Friday, September 2, 2011

Knowing More About The Bumps on My Dog

If anyone has owned a dog for any length of time, they likely have had to take them to the vet to talk about a new bump they have felt.  Dogs can be bumpy beasts, while cats on the whole should never have a bump when healthy (not all bumps on kitties are malignant, they are just not prone to bumps in general).  Some bumps are of concern with our canine friends, while others can be of relatively little concern.  This article is meant to review some causes of only benign bumps in your dog.  I don't even want to touch on malignant tumors, as they are very serious and I don't want to panic anyone.  If you have found bumps on your dog, always get your vet to look at it right away.

Bumps are tumors, but tumors aren't always nasty.  The word itself describes new growth, where tissue cells are multiplying.  As with humans, some are benign and others can be malignant.  Before understanding some of the different kinds of tumors, it's key to stress the importance to pay attention to your dog's body.  Often we monitor behavior, diet, attitude, etc. but may spend far less time feeling around their bodies.  This is exceptionally key for long haired pets, as we cannot see their skin as easily.  As you groom and love on your buddy, take some time to feel around.  Feel in between their toes, around their tail.. all  the places you may not naturally be "petting".  Also, take some time to look in their mouths.  It makes sense to do what your vet does: start at the nose, and move slowly over their whole body. Feel everything!  It's also helpful to feel with both hands, at the same places as you move through.  This helps the owner understand where bumps are "normal" as they are on both sides, and may just be normal bone protrusions.

Tumors tend to appear in older dogs and cats, and some breeds such as Boxers and Cocker Spaniels are more at risk.  I have never read anything which suggest that Pyrs are prone, but they can still form bumps like any other animal.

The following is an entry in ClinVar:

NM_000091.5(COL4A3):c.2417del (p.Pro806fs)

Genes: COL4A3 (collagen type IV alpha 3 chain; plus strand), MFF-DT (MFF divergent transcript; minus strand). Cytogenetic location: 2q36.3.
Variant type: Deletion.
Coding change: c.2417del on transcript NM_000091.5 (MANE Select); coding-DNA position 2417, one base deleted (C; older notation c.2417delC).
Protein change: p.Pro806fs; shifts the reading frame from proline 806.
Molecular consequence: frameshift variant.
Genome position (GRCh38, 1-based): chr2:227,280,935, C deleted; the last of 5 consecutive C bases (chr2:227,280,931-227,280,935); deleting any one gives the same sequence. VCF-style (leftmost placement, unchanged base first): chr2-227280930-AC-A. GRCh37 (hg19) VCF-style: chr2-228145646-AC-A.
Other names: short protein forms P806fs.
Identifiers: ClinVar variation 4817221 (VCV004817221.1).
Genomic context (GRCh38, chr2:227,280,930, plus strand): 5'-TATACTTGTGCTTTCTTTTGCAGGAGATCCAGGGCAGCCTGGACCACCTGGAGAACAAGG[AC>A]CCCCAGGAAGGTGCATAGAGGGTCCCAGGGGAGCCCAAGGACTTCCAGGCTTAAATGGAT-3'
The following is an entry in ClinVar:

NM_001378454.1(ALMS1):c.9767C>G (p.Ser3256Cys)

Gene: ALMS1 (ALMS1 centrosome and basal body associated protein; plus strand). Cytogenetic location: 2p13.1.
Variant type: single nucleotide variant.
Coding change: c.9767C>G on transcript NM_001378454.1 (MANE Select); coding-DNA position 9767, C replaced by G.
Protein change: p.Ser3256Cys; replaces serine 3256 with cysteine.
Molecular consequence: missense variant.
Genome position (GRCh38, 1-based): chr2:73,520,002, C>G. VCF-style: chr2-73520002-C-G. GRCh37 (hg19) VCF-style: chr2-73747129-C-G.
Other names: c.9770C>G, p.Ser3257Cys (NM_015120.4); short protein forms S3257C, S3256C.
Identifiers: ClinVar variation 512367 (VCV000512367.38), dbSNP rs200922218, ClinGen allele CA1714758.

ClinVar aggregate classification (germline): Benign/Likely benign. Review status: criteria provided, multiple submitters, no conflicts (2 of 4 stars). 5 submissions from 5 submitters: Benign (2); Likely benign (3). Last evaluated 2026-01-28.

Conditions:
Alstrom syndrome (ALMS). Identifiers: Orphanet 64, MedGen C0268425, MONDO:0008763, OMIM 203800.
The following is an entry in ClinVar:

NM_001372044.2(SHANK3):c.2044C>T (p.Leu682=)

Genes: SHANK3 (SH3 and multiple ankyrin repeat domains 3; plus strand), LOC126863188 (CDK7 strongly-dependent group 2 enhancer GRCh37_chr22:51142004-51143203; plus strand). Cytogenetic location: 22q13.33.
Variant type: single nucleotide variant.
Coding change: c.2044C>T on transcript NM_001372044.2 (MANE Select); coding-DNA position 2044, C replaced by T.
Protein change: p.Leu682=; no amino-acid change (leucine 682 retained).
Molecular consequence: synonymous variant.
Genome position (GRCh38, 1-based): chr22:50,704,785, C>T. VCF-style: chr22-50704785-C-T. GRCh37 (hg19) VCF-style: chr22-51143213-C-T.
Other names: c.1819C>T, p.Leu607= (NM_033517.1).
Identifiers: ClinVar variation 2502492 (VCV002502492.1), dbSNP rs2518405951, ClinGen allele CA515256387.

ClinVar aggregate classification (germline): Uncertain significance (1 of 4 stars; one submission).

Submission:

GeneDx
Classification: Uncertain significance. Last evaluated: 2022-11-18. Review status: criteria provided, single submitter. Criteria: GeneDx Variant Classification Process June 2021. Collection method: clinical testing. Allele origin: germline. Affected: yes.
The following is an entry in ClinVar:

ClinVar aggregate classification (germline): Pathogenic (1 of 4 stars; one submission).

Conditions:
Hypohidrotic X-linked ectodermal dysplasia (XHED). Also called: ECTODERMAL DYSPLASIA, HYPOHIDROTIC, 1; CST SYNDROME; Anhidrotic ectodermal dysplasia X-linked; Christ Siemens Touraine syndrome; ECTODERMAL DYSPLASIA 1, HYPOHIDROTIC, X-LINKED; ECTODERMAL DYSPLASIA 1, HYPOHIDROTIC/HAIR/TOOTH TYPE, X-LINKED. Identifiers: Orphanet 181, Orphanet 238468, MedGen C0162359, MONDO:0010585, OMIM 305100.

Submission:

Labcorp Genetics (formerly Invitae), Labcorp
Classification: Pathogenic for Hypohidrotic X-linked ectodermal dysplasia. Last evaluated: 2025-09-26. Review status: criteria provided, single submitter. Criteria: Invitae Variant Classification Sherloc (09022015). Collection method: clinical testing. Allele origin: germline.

• Benign Skin Tumors
    • Frequently found in younger dogs.  Small, button-like nodules, usually pink and/or hairless.  Found on the lip, face, legs and abdomen.  They may regress, but should be surgically removed.
  • Lipoma
    • Obese and/or older dogs.  Sometimes referred to as "fatty tumors".  Round or oval masses under the skin, often soft and freely moveable.  While they can be surgically removed, they are often not malignant.  They can grow quite large, even though they are benign.  They can come back after removal. I've known many dogs whose veterinarians did not remove these;  it depended on where they were located.  If they grow large in an awkward place (armpits, where collars rub, etc), they can irritate that area and your doc may want to take them out.
  • Papillomas (Warts)
    • Young dogs.  Usually in the mouth, it's a small, white elevated lesion that may go away by itself.  It can spread to other pups, but nothing to freak out about.  Often our pups get them and accidentally ingest the cell material while eating, which causes them to become immune and fight off the warts for the future.
  • Sebaceous Cysts
    • Dogs of any age.  They are round and may squish out a grey, cheesy material when pushed.  They slowly enlarge and may rupture.  They are found on the back, legs, chest, and neck.  They are removed with surgery and are benign growths.  (Sebaceous glands are at the hair follicle)

I've known many dogs with lipomas; actually, I hardly know a senior dog without one, it seems.  I'm a bit of a nervous "mom", and I have to remind myself all of the time that not everything we find on our dog's bodies is catastrophic.  If you have a dog who is getting older, talk to your vet proactively about bumps.  Have him or her educate you on what to expect, and on when to be concerned.  Each breed can come with their own list of concerns, so always have a doc evaluate your pet specifically!  Even if your dog is diagnosed with a benign tumor, your vet will likely want to keep an eye on it for any changes.

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